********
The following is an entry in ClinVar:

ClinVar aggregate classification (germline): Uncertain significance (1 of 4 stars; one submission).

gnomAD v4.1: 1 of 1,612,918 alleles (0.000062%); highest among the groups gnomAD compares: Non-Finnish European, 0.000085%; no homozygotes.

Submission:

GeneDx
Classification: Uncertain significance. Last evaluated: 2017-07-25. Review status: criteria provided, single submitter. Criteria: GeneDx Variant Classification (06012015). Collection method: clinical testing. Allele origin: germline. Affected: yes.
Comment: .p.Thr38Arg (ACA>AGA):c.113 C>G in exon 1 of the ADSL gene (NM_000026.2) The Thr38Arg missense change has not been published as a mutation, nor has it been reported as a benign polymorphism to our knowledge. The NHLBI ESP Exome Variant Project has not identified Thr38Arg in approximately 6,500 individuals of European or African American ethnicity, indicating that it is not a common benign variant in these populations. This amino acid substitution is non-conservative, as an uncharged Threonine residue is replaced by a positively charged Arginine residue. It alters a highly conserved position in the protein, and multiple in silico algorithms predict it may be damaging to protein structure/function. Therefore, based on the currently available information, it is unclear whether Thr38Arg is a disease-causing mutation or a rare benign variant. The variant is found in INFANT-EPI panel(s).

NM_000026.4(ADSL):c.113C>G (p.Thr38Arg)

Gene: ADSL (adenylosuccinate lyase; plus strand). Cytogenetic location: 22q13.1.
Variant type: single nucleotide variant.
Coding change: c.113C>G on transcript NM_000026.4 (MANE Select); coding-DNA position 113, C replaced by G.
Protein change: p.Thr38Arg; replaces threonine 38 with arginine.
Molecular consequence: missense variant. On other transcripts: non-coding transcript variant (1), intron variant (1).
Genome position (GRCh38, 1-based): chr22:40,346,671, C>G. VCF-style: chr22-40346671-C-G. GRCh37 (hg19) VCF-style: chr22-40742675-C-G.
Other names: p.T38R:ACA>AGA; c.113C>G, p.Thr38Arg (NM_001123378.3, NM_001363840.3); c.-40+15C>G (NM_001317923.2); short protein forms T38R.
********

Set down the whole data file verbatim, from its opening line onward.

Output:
The following is an entry in ClinVar:

ClinVar aggregate classification (germline): Uncertain significance (1 of 4 stars; one submission).

gnomAD v4.1: 1 of 1,612,918 alleles (0.000062%); highest among the groups gnomAD compares: Non-Finnish European, 0.000085%; no homozygotes.

Submission:

GeneDx
Classification: Uncertain significance. Last evaluated: 2017-07-25. Review status: criteria provided, single submitter. Criteria: GeneDx Variant Classification (06012015). Collection method: clinical testing. Allele origin: germline. Affected: yes.
Comment: .p.Thr38Arg (ACA>AGA):c.113 C>G in exon 1 of the ADSL gene (NM_000026.2) The Thr38Arg missense change has not been published as a mutation, nor has it been reported as a benign polymorphism to our knowledge. The NHLBI ESP Exome Variant Project has not identified Thr38Arg in approximately 6,500 individuals of European or African American ethnicity, indicating that it is not a common benign variant in these populations. This amino acid substitution is non-conservative, as an uncharged Threonine residue is replaced by a positively charged Arginine residue. It alters a highly conserved position in the protein, and multiple in silico algorithms predict it may be damaging to protein structure/function. Therefore, based on the currently available information, it is unclear whether Thr38Arg is a disease-causing mutation or a rare benign variant. The variant is found in INFANT-EPI panel(s).

NM_000026.4(ADSL):c.113C>G (p.Thr38Arg)

Gene: ADSL (adenylosuccinate lyase; plus strand). Cytogenetic location: 22q13.1.
Variant type: single nucleotide variant.
Coding change: c.113C>G on transcript NM_000026.4 (MANE Select); coding-DNA position 113, C replaced by G.
Protein change: p.Thr38Arg; replaces threonine 38 with arginine.
Molecular consequence: missense variant. On other transcripts: non-coding transcript variant (1), intron variant (1).
Genome position (GRCh38, 1-based): chr22:40,346,671, C>G. VCF-style: chr22-40346671-C-G. GRCh37 (hg19) VCF-style: chr22-40742675-C-G.
Other names: p.T38R:ACA>AGA; c.113C>G, p.Thr38Arg (NM_001123378.3, NM_001363840.3); c.-40+15C>G (NM_001317923.2); short protein forms T38R.